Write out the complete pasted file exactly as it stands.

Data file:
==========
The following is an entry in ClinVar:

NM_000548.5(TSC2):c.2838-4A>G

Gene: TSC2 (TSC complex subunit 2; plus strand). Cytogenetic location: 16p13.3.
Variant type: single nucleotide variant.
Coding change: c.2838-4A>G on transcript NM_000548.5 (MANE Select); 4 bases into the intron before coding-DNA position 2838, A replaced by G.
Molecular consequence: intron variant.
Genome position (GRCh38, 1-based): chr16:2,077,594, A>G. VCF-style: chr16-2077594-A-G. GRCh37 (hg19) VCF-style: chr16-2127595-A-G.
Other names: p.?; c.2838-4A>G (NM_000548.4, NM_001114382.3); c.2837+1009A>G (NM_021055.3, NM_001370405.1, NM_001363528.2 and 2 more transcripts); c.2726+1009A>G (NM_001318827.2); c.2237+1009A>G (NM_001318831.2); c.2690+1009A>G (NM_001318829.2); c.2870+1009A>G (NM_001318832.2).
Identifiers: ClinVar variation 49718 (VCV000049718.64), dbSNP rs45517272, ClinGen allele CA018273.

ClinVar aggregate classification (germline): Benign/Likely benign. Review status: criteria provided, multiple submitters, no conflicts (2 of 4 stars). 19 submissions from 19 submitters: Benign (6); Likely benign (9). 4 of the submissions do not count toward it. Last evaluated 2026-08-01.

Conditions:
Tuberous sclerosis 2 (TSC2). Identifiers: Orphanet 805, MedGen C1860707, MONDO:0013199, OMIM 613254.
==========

The following is an entry in ClinVar:

NM_000548.5(TSC2):c.2838-4A>G

Gene: TSC2 (TSC complex subunit 2; plus strand). Cytogenetic location: 16p13.3.
Variant type: single nucleotide variant.
Coding change: c.2838-4A>G on transcript NM_000548.5 (MANE Select); 4 bases into the intron before coding-DNA position 2838, A replaced by G.
Molecular consequence: intron variant.
Genome position (GRCh38, 1-based): chr16:2,077,594, A>G. VCF-style: chr16-2077594-A-G. GRCh37 (hg19) VCF-style: chr16-2127595-A-G.
Other names: p.?; c.2838-4A>G (NM_000548.4, NM_001114382.3); c.2837+1009A>G (NM_021055.3, NM_001370405.1, NM_001363528.2 and 2 more transcripts); c.2726+1009A>G (NM_001318827.2); c.2237+1009A>G (NM_001318831.2); c.2690+1009A>G (NM_001318829.2); c.2870+1009A>G (NM_001318832.2).
Identifiers: ClinVar variation 49718 (VCV000049718.64), dbSNP rs45517272, ClinGen allele CA018273.

ClinVar aggregate classification (germline): Benign/Likely benign. Review status: criteria provided, multiple submitters, no conflicts (2 of 4 stars). 19 submissions from 19 submitters: Benign (6); Likely benign (9). 4 of the submissions do not count toward it. Last evaluated 2026-08-01.

Conditions:
Tuberous sclerosis 2 (TSC2). Identifiers: Orphanet 805, MedGen C1860707, MONDO:0013199, OMIM 613254.